The National Park Service was established in 1916 to set aside ecological and historical sites for protection and public enjoyment.
An announcement Tuesday by Department of the Interior Secretary Ryan Zinke, however, may have just wiped out much of the public enjoyment part.
Under Zinke’s proposal, entrance fees — just to drive a car into a national park — would jump to $70. That’s more than double the current $25 fee at Mount Rainier National Park. And that’s on top of the other taxes and fees we — the owners of the parks — pay into the federal coffers to manage the land on our behalf.
National Park Service officials claim the additional money will solve two problems: Too many visitors and not enough money to keep up with a backlog of much-needed work.
A jump to $70 certainly will reduce the number of visitors. However, it will unfairly target ruralites who generally live on lower wages and more frugal budgets than city folk.
Given the nature of Eastern Washington, the price hike will put park access out of reach of many families, and not just at Mount Rainier. Entrance fees for portions of Olympic National Park in Western Washington and Glacier National Park in Western Montana will also be increased.
Looks to me like federal agencies are making parks a playground for the rich. Looks to me like the Department of the Interior forgot who owns the parks — taxpayers.
I have several novel ideas for federal officials:
Stop taking private land off the tax rolls. The Department of the Interior has created much of the problem by continuing to buy land it cannot afford to maintain.
Stop spending money to turn “primitive” roads into paved arterials. Stop spending money to build wooden boardwalks over trails in the back country.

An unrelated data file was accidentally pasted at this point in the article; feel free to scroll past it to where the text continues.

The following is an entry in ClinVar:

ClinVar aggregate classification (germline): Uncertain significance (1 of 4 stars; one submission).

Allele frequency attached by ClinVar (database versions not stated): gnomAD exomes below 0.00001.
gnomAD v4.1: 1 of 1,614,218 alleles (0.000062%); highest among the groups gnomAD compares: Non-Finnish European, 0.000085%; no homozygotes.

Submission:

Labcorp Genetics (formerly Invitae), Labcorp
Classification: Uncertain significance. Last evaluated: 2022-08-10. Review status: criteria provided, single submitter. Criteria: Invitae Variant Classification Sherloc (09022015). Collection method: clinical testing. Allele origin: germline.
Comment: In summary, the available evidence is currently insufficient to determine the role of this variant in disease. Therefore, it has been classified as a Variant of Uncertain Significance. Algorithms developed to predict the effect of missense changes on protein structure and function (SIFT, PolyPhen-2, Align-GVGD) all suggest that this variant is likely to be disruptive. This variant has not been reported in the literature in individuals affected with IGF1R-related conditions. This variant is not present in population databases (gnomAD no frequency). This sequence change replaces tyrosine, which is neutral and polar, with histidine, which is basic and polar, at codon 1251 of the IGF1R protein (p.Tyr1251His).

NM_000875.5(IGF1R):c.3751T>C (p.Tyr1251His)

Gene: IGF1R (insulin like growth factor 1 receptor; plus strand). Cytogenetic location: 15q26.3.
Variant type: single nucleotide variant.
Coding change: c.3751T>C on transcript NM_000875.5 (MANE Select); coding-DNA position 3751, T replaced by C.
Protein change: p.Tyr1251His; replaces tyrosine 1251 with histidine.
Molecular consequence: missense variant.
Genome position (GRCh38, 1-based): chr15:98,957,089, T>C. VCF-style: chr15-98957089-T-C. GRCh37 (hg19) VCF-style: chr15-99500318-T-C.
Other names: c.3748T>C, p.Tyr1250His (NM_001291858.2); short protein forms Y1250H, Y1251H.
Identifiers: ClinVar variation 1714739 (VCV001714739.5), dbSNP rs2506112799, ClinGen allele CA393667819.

While it’s nice to make the back country more accessible, having been active in search and rescue, I can say many people encouraged to go one more mile into the woods are ill-prepared, at best.
By leaving roads and trails in a more primitive state, fewer urbanites will think they’re ready to take on Mother Nature.
Start opening up more timber to harvest. And increase the issuance of mining, leasing, grazing allotments, etc.
In north-central Washington just outside Republic, Kinross Gold spent $10 million or more over the last decade trying to get a permit to just drill a few core samples in federal forests ultimately managed by the Department of the Interior. The company never got the permits. As a result, the federal agency will lose related mining revenue taxes.
That scenario could be playing out northest of Mount St. Helens next.
There, Ascot Resources is planning some exploratory drilling for gold, copper and molybdenum. Should the company hit paydirt, Interior agencies will get a healthy injection of mining revenue taxes. But if the agency buckles to extreme environmental groups, it’ll be asking taxpayers for more money, once again.
The agency is also replete with wasteful bureaucrats eager to spend our money on things other than necessities.
Take the partial government shutdown four years ago.
Congressional bickering meant a small freeze on funds for several government agencies. And while the percentage was tiny in terms of the overall budget, the National Park Service, National Forest Service, Bureau of Land Management — all under the auspices of the Department of the Interior — sent crews out to physically close trails, boat launches, forest roads and more. They even had rangers backpack into remote areas and essentially kick hikers out, under threat of being cited for trespassing.
What a waste of money.
Until that type of wasteful behavior ends, the agency shouldn’t be allowed to charge you and I more to manage federal lands on our behalf.
Then there’s the issue of public access on long-established forest roads.
Federal agencies should stop gating and berming every road officials can think of.
Instead, post them as “primitive” and force forest users to be prepared or pay a fee for rescue services.
The idea has merits on two fronts: 1. Backcountry users will keep forest routes open if they want to hunt, hike, etc. 2. Rescue services will come at a premium price for the ill-prepared.
What I’m saying in a nutshell is this: Rather than hiking access fees to lands owned by the public, the Department of the Interior should shave employee ranks, halt all new land acquisitions and look at revenue-generating opportunities.
Given the state of our forests and parks, the federal agency should be ashamed to ask us to pony up more.
— Roger Harnack is the publisher and editor of The Daily Sun. Email him at email@example.com.